In an Electronic Intifada interview with Jimmy Johnson entitled “Education and resistance at the Ann Arbor Palestine film fest” one of the festival’s organizers, Hena Ashraf, is quoted characterizing the festival as combining her interest in film and Palestine solidarity activism. Ashraf says, “Film, and more broadly, media, can be used as a means to educate, but also unfortunately to miseducate. Mainstream media outlets have often presented gross stereotypes of Palestinians and biased misinformation.” In the case of Ajami, it appears that Ashraf and her colleagues have not only violated the boycotts but if Raja Shehadeh, founder of the Palestinian human rights organization, Al-Haq, is to be believed they are also guilty of presenting “gross stereotypes of Palestinians and biased misinformation.”
[The world of Ajami is] a city of drive-by shootings, drugs, and racketeering, where men, young and old, are shot or stabbed to death on the slightest provocation and shady sheikhs in Arab dress sort out the blood money in what is supposed to pass as tribal justice. … the unrelieved blood-letting punctuated only by moments of love and loyalty to family and friends leaves us in no doubt that the Jewish citizens of Israel exist in a jungle infested by bloodthirsty, uncivilized Arabs who live inside and outside its borders exactly as Israeli propagandists claim. If Israel is to make it, the story goes, this tiny bastion of civilization has no choice but to remain militarized and on full alert.
To return to the boycott issue, last month Hannah Brown touted Ajami in the Jerusalem Post as “a triumph for Israel in a year in which prominent industry figures called for a boycott of a program of Israeli films at the Toronto Film Festival last fall.” She also noted, “It received some of its funding from the Israel Film Fund, which is government-supported.” On Oscar night, responding to Ajami co-director Scandar Copti’s criticism of Israel, Israeli Consul General Jacob Dayan told a Jewish Journal blogger: “Tomorrow no one will remember what [Copti] said … They’ll remember that this is an Israeli movie and that it will help make Israel a little stronger by reinforcing the relationship between Israel and Hollywood.”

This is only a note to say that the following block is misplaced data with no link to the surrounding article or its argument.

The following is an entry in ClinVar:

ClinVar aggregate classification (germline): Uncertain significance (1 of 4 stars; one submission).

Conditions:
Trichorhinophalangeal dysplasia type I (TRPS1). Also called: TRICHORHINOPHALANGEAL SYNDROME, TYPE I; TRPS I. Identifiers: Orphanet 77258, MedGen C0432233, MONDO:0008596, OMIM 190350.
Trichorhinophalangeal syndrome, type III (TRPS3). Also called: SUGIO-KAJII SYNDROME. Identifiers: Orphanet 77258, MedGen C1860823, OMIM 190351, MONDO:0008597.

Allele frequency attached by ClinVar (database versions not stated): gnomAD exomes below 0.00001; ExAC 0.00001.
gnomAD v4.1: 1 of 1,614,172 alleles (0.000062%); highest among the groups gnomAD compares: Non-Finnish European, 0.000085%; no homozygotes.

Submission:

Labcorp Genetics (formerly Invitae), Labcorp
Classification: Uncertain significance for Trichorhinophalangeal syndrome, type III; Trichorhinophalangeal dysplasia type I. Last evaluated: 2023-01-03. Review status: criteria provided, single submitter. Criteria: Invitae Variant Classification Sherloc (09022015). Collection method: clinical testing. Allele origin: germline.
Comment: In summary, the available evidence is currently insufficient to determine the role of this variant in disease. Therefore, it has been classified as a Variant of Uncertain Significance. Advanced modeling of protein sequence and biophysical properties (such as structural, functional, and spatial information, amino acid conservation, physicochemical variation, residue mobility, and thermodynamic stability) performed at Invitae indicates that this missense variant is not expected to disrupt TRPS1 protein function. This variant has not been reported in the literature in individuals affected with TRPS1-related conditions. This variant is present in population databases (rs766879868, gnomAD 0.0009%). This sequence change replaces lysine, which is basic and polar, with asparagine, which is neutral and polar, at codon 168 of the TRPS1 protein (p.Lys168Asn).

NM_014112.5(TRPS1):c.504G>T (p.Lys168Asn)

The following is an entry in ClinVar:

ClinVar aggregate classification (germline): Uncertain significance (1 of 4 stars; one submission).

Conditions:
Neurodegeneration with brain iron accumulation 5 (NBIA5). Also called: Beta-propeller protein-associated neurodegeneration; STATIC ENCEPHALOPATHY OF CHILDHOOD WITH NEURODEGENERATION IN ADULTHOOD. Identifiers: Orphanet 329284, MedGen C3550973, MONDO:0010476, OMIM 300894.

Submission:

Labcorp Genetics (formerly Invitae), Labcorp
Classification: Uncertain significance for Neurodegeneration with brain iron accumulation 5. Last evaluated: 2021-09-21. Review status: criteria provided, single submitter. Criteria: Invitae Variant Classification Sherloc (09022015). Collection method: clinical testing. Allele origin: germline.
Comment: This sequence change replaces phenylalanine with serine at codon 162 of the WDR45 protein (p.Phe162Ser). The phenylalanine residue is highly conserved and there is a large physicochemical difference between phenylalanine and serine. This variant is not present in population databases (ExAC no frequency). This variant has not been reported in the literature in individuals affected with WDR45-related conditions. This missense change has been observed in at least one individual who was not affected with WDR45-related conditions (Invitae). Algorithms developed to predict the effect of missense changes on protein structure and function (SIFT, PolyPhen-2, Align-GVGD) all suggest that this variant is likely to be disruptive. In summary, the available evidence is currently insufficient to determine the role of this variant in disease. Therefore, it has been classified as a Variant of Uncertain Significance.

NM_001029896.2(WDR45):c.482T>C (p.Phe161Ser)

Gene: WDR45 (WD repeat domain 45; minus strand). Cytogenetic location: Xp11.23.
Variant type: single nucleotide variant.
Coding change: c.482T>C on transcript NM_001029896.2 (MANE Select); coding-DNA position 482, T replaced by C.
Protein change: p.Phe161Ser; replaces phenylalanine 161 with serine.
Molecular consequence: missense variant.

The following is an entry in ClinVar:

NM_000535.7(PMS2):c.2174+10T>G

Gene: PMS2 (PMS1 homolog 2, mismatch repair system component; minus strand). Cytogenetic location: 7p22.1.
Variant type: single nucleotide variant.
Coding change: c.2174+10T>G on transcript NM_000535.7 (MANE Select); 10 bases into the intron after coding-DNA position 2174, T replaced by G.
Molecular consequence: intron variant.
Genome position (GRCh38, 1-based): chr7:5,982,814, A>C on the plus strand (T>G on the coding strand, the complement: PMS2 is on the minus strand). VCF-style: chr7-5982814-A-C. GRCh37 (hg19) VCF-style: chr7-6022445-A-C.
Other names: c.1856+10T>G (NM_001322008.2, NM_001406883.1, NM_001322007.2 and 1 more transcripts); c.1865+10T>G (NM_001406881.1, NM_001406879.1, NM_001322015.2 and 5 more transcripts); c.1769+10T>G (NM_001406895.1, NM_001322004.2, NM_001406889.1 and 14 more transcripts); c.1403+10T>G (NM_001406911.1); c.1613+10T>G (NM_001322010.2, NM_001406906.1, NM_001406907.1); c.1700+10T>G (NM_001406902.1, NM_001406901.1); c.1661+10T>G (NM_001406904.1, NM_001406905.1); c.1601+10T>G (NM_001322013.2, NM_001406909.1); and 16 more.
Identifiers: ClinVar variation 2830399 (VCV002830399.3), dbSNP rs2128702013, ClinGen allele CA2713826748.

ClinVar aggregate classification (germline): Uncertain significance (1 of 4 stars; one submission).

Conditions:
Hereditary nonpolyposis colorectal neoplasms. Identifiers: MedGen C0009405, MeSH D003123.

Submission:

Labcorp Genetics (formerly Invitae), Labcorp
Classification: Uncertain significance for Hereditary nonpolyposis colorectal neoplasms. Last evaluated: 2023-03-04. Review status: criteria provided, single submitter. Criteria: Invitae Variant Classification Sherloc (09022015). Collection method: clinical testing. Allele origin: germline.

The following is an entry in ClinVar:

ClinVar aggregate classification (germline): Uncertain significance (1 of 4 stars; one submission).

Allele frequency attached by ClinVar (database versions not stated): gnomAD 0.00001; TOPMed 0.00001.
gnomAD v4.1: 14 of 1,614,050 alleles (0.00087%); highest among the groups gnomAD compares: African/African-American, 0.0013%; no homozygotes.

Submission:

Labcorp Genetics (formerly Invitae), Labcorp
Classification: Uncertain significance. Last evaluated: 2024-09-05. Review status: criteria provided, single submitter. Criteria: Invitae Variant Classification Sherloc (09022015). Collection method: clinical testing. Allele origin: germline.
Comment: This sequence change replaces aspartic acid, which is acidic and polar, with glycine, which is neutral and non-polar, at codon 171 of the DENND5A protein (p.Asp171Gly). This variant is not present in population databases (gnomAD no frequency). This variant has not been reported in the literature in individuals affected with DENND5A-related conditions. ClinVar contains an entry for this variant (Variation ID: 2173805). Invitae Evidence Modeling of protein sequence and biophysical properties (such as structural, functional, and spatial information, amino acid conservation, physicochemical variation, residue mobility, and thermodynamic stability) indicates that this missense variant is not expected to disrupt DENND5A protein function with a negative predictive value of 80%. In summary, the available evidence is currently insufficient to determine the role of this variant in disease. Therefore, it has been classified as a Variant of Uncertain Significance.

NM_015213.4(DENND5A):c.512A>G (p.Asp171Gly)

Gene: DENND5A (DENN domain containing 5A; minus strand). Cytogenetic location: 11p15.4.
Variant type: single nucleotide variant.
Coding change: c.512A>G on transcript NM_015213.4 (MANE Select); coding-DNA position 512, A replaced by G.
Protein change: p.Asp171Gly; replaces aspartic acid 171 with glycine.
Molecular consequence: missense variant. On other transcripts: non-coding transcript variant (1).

The same article also says:
“The film represents Israel exactly,” said Israeli-American choreographer Barak Marshall. “It touches on almost all of the issues we face in Israeli society and it shows how broad the public debate is; that someone who is from Israel can negate his very connection to the state shows how wonderfully strong and alive our political culture is.”
For Dayan, art that reflects a dynamic Israeli society and its status as a pluralistic democracy is an essential strength of statehood.
The issue of why Zionists like Ajami is also addressed here and in the Palestine Chronicle but the matter of why self-styled Palestine solidarity activists like Ashraf and her colleagues promote the film is another matter. Is it ignorance? Arrogance? Elitism? Who knows? Labels: BDS, culture, Palestine, University of Michigan